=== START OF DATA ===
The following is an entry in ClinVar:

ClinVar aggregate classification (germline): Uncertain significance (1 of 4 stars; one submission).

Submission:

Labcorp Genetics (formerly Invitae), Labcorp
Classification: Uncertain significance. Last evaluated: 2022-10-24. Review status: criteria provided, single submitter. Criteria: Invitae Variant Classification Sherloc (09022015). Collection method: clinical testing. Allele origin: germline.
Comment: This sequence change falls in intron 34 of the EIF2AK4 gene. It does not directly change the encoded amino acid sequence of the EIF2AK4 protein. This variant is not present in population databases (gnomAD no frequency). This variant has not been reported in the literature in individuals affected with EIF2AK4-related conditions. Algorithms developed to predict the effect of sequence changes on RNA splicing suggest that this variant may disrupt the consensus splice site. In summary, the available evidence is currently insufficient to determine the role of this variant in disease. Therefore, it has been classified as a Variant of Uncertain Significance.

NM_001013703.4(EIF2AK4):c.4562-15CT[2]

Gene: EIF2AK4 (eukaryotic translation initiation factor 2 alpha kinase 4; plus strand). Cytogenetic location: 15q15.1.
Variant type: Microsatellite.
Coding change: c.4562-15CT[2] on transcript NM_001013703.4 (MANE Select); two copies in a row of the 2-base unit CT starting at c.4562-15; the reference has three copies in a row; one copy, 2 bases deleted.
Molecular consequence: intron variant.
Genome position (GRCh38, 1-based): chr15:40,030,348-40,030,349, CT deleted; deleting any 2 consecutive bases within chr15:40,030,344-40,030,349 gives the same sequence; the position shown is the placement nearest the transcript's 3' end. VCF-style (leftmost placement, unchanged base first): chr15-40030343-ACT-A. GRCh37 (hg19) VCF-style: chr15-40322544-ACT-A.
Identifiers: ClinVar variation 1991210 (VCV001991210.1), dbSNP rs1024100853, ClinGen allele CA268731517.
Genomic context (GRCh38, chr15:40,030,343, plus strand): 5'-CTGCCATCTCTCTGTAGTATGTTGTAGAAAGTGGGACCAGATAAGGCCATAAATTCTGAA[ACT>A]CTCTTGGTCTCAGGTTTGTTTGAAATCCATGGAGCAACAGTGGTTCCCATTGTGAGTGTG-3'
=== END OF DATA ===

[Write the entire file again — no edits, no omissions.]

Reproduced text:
The following is an entry in ClinVar:

ClinVar aggregate classification (germline): Uncertain significance (1 of 4 stars; one submission).

Submission:

Labcorp Genetics (formerly Invitae), Labcorp
Classification: Uncertain significance. Last evaluated: 2022-10-24. Review status: criteria provided, single submitter. Criteria: Invitae Variant Classification Sherloc (09022015). Collection method: clinical testing. Allele origin: germline.
Comment: This sequence change falls in intron 34 of the EIF2AK4 gene. It does not directly change the encoded amino acid sequence of the EIF2AK4 protein. This variant is not present in population databases (gnomAD no frequency). This variant has not been reported in the literature in individuals affected with EIF2AK4-related conditions. Algorithms developed to predict the effect of sequence changes on RNA splicing suggest that this variant may disrupt the consensus splice site. In summary, the available evidence is currently insufficient to determine the role of this variant in disease. Therefore, it has been classified as a Variant of Uncertain Significance.

NM_001013703.4(EIF2AK4):c.4562-15CT[2]

Gene: EIF2AK4 (eukaryotic translation initiation factor 2 alpha kinase 4; plus strand). Cytogenetic location: 15q15.1.
Variant type: Microsatellite.
Coding change: c.4562-15CT[2] on transcript NM_001013703.4 (MANE Select); two copies in a row of the 2-base unit CT starting at c.4562-15; the reference has three copies in a row; one copy, 2 bases deleted.
Molecular consequence: intron variant.
Genome position (GRCh38, 1-based): chr15:40,030,348-40,030,349, CT deleted; deleting any 2 consecutive bases within chr15:40,030,344-40,030,349 gives the same sequence; the position shown is the placement nearest the transcript's 3' end. VCF-style (leftmost placement, unchanged base first): chr15-40030343-ACT-A. GRCh37 (hg19) VCF-style: chr15-40322544-ACT-A.
Identifiers: ClinVar variation 1991210 (VCV001991210.1), dbSNP rs1024100853, ClinGen allele CA268731517.
Genomic context (GRCh38, chr15:40,030,343, plus strand): 5'-CTGCCATCTCTCTGTAGTATGTTGTAGAAAGTGGGACCAGATAAGGCCATAAATTCTGAA[ACT>A]CTCTTGGTCTCAGGTTTGTTTGAAATCCATGGAGCAACAGTGGTTCCCATTGTGAGTGTG-3'